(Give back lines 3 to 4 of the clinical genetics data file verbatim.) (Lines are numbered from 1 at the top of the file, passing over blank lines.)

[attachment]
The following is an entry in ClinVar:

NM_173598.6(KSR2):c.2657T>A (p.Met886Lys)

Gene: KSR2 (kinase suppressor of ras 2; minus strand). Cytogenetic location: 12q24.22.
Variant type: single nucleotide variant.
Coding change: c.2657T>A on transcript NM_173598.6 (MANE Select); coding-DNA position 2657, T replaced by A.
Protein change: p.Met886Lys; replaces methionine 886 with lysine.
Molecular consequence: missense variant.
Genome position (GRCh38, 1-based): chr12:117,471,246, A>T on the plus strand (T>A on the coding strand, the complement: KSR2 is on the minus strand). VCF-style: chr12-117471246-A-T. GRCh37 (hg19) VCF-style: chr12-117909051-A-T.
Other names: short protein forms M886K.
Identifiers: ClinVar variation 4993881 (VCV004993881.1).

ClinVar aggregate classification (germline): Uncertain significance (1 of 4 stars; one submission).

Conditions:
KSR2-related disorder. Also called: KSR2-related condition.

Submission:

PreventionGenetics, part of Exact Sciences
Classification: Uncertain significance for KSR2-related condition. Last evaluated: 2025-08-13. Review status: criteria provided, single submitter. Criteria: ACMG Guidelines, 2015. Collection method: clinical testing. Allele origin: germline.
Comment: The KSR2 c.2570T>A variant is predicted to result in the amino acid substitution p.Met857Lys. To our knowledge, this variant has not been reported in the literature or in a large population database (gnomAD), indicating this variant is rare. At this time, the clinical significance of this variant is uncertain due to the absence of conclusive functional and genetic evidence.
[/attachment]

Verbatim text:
Gene: KSR2 (kinase suppressor of ras 2; minus strand). Cytogenetic location: 12q24.22.
Variant type: single nucleotide variant.